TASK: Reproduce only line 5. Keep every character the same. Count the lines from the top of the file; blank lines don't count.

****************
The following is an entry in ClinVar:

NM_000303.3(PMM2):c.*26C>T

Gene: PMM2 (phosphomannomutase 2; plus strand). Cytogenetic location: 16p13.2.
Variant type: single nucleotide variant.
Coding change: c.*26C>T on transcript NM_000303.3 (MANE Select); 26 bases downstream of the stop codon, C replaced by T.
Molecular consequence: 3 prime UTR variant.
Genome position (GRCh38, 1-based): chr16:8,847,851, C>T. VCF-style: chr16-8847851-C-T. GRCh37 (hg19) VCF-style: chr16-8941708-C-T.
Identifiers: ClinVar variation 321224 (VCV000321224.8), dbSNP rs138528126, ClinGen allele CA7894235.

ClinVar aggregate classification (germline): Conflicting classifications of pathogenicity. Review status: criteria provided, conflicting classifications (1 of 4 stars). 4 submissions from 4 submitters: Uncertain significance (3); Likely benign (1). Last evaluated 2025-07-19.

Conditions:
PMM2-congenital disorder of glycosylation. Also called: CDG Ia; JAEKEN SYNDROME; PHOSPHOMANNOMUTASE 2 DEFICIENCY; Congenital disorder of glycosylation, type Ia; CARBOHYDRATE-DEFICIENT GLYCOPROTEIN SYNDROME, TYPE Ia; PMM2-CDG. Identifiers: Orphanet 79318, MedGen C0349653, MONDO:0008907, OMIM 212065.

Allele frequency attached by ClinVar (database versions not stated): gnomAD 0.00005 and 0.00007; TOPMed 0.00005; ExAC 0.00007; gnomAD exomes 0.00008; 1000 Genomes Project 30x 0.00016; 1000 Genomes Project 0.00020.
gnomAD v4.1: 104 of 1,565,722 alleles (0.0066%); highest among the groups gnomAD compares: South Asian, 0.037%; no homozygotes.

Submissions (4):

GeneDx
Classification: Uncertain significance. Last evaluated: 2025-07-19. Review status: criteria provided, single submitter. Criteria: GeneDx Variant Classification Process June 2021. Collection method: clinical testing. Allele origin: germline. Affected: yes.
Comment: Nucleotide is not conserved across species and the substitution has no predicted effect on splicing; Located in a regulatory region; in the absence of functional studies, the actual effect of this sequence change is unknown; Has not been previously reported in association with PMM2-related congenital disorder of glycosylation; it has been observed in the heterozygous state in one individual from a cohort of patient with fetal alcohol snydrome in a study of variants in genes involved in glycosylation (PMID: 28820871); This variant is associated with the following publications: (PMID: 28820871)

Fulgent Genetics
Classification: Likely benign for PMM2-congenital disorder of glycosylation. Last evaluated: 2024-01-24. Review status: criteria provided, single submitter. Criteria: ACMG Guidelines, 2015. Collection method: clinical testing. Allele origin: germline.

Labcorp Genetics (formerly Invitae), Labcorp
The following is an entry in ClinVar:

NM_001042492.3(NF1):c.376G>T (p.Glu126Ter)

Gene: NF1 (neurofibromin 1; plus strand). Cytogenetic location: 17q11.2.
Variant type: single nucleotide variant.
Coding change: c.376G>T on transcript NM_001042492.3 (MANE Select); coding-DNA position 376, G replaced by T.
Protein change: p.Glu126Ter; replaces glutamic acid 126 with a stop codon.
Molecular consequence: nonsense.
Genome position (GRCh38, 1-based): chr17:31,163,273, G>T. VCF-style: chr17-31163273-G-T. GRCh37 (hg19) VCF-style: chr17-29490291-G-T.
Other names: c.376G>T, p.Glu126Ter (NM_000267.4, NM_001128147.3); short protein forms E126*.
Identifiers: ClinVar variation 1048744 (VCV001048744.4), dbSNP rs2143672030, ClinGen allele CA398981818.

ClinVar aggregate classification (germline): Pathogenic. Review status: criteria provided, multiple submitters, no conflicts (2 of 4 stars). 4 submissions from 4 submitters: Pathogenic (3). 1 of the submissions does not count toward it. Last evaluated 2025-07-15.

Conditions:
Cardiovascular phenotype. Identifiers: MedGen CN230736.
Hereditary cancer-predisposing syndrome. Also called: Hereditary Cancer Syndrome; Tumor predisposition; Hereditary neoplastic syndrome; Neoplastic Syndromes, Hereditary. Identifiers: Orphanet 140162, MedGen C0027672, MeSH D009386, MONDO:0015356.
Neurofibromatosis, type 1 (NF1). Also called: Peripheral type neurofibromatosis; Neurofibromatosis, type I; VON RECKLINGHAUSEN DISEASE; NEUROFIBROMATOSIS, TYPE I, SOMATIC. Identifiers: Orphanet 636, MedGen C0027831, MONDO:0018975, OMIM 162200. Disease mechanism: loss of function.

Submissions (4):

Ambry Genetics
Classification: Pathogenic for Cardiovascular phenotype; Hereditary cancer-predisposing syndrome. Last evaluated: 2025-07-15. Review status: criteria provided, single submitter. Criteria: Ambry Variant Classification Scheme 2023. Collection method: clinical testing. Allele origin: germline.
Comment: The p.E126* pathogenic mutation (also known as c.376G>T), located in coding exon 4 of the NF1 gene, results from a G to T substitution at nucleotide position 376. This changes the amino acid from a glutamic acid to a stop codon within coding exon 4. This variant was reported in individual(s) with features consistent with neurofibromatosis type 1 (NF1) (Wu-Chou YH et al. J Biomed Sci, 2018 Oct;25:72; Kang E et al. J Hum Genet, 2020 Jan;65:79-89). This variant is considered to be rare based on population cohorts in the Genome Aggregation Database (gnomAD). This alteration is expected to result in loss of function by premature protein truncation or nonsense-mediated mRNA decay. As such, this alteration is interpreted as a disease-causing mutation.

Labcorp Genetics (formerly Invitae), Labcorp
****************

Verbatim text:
Coding change: c.*26C>T on transcript NM_000303.3 (MANE Select); 26 bases downstream of the stop codon, C replaced by T.